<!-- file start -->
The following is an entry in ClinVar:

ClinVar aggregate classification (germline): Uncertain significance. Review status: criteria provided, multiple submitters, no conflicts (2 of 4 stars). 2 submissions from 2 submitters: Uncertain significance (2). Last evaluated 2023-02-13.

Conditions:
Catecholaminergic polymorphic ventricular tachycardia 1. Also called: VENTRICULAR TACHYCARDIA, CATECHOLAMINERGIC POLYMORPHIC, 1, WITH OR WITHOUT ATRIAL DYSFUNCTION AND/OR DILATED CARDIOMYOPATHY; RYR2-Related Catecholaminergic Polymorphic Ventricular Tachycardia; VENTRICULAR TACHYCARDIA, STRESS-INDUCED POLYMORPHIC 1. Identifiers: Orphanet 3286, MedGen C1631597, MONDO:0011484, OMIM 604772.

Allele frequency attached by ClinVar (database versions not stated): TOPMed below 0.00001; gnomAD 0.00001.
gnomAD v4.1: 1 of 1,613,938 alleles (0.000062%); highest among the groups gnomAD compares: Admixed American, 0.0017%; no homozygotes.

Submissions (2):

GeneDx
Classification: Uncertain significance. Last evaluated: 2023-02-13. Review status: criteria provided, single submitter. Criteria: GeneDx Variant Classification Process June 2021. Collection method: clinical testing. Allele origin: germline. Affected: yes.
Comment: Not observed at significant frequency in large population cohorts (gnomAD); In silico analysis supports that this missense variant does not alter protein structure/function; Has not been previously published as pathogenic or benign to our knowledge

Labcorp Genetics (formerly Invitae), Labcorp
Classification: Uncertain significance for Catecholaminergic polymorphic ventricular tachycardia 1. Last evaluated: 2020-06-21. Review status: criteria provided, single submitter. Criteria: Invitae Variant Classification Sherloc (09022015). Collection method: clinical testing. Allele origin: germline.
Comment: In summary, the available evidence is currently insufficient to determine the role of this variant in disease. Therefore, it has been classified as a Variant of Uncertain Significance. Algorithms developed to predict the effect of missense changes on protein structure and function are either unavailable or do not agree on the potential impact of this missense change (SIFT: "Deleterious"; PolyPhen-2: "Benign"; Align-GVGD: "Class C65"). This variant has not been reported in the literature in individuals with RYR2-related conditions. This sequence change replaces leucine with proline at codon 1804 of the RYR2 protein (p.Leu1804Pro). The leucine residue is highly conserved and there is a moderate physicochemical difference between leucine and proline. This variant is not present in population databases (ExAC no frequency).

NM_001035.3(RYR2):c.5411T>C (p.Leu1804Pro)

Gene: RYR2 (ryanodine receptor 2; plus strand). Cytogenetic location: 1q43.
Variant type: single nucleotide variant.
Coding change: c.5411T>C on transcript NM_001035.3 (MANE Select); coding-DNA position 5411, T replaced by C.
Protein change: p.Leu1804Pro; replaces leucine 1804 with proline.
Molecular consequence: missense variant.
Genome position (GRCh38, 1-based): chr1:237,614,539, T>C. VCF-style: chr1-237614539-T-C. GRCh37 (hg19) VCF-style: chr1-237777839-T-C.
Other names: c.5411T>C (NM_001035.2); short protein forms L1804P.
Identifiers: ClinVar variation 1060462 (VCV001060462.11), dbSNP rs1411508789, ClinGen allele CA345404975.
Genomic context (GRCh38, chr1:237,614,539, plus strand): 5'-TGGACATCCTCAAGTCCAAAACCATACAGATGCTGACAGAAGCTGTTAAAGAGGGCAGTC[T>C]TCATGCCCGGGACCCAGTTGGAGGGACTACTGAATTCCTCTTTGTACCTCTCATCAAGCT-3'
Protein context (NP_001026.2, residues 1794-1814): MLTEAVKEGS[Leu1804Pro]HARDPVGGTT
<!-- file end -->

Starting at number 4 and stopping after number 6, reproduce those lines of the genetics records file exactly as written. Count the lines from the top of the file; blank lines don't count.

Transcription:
Catecholaminergic polymorphic ventricular tachycardia 1. Also called: VENTRICULAR TACHYCARDIA, CATECHOLAMINERGIC POLYMORPHIC, 1, WITH OR WITHOUT ATRIAL DYSFUNCTION AND/OR DILATED CARDIOMYOPATHY; RYR2-Related Catecholaminergic Polymorphic Ventricular Tachycardia; VENTRICULAR TACHYCARDIA, STRESS-INDUCED POLYMORPHIC 1. Identifiers: Orphanet 3286, MedGen C1631597, MONDO:0011484, OMIM 604772.

Allele frequency attached by ClinVar (database versions not stated): TOPMed below 0.00001; gnomAD 0.00001.
gnomAD v4.1: 1 of 1,613,938 alleles (0.000062%); highest among the groups gnomAD compares: Admixed American, 0.0017%; no homozygotes.